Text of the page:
The Ontario Court of Appeal decided today that the federal government is within their rights to put a price on the carbon tax, as well as collect revenues from polluters in provinces that are failing to meet the national standards. However, after that verdict, Doug Ford's carbon tax fight is getting ready to go to the Supreme Court. 

The court ruled that the carbon pricing scheme set up by the Trudeau government is constitutionally sound and has the critical purpose of fighting climate change. 

Following the decision, Doug Ford announced that he will seek leave to appeal the decision to the Supreme Court of Canada, the highest court in the country, saying that 'the federal government's carbon tax is making life more expensive for Ontarians and is putting jobs and businesses at risk."

The Trudeau government introduced the pollution plan in 2018, calling it ‘the Greenhouse Gas Pollution Pricing Act.’ Ontario Premier Doug Ford argued from the outset that the carbon charge was an ‘illegal tax’ which violates the constitution, because it allows the federal government to intrude on provincial jurisdiction.

However, the 4-1 majority of the Appeal Court agreed with Trudeau, rejecting the notion that the carbon levy would be an illegal tax.

Speaking on behalf of the court on Friday, Chief Justice George Strathy said, “The need for a collective approach to a matter of national concern, and the risk of non-participation by one or more provinces, permits Canada to adopt minimum national standards to reduce (greenhouse gas) emissions.”

The Federal Environment Minister, Catherine McKenna applauded the court’s decision, saying it was fantastic news for anybody who believes climate change is an urgent issue.

In a statement, McKenna criticised Doug Ford, Andrew Sheer and Jason Kenney, saying “It is unfortunate that Conservative politicians ... continue to waste taxpayers’ dollars fighting climate action in court rather than taking real action to fight climate change.”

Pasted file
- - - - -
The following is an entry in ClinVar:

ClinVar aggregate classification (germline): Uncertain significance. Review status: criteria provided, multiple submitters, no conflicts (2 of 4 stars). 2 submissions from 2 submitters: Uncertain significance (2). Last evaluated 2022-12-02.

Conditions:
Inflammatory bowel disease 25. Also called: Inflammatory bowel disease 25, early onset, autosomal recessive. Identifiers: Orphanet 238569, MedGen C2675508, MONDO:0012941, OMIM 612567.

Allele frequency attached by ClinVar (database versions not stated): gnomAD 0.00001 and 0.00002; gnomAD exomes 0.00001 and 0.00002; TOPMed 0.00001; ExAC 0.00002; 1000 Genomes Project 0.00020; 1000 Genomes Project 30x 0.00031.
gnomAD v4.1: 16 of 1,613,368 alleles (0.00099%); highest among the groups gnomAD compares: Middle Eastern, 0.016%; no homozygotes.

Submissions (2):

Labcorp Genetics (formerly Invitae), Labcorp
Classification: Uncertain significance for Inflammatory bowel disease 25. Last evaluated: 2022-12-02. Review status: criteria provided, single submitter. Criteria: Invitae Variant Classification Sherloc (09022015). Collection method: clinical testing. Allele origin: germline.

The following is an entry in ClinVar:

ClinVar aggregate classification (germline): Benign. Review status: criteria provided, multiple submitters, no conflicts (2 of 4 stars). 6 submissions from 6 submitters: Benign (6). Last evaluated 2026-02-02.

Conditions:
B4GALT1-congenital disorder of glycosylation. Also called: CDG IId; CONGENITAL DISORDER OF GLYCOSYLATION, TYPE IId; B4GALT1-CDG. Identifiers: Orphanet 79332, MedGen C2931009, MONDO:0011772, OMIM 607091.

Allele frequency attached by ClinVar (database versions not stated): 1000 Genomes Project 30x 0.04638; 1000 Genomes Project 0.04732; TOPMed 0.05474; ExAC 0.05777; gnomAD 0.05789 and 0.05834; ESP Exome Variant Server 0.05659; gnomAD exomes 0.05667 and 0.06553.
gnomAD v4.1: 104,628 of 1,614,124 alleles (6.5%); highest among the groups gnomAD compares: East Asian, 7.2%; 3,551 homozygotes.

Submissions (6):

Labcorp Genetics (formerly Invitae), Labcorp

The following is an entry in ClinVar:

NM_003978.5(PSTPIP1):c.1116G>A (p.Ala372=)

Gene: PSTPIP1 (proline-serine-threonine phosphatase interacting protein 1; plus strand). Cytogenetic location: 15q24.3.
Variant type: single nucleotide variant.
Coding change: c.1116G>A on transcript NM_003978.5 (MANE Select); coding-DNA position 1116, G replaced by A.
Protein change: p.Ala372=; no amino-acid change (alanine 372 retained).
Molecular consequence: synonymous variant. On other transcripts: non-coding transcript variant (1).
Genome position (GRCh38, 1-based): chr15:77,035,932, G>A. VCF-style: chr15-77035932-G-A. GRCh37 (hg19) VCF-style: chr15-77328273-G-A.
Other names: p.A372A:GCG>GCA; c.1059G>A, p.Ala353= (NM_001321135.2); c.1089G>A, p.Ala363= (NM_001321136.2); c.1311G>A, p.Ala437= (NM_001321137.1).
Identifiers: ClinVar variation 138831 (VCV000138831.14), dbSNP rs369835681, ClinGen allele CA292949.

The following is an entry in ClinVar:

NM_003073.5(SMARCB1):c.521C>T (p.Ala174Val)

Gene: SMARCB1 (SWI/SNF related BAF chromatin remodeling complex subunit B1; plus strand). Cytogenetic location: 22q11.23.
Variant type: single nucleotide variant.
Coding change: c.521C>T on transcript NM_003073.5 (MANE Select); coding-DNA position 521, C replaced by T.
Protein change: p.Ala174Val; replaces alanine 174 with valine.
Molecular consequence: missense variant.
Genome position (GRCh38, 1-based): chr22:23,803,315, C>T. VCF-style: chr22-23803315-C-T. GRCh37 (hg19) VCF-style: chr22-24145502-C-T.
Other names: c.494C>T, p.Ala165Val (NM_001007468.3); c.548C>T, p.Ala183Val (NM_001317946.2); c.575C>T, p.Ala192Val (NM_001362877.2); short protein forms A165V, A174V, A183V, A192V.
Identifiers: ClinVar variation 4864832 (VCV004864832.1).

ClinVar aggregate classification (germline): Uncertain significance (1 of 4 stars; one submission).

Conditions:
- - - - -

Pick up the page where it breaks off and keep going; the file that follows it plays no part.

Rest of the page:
Speaking on Friday, Doug Ford countered back saying the provincial government will continue to fight against the ruling, promising to “use every tool at our disposal to challenge the carbon tax and we will continue to fight to keep this promise." 

In agreement with Ford, Federal Conservative Leader Andrew Sheer has said that after October 21, provinces will no longer have to fight the carbon tax in court. He added “My first action as prime minister will be to scrap Justin Trudeau's carbon tax and help Canadians get ahead."

Despite these assurances from the Conservative government, Stewart Elgie, a professor of law and economics at the University of Ottawa, told CBC that he believes the decision has been made. He believes that now two provincial Appeal Courts have upheld the federal law, it is “very likely the Supreme Court will do the same." 

He added, "It would be great if Doug Ford took the $30 million he's using to fight carbon pricing, and instead used it to fight climate change."

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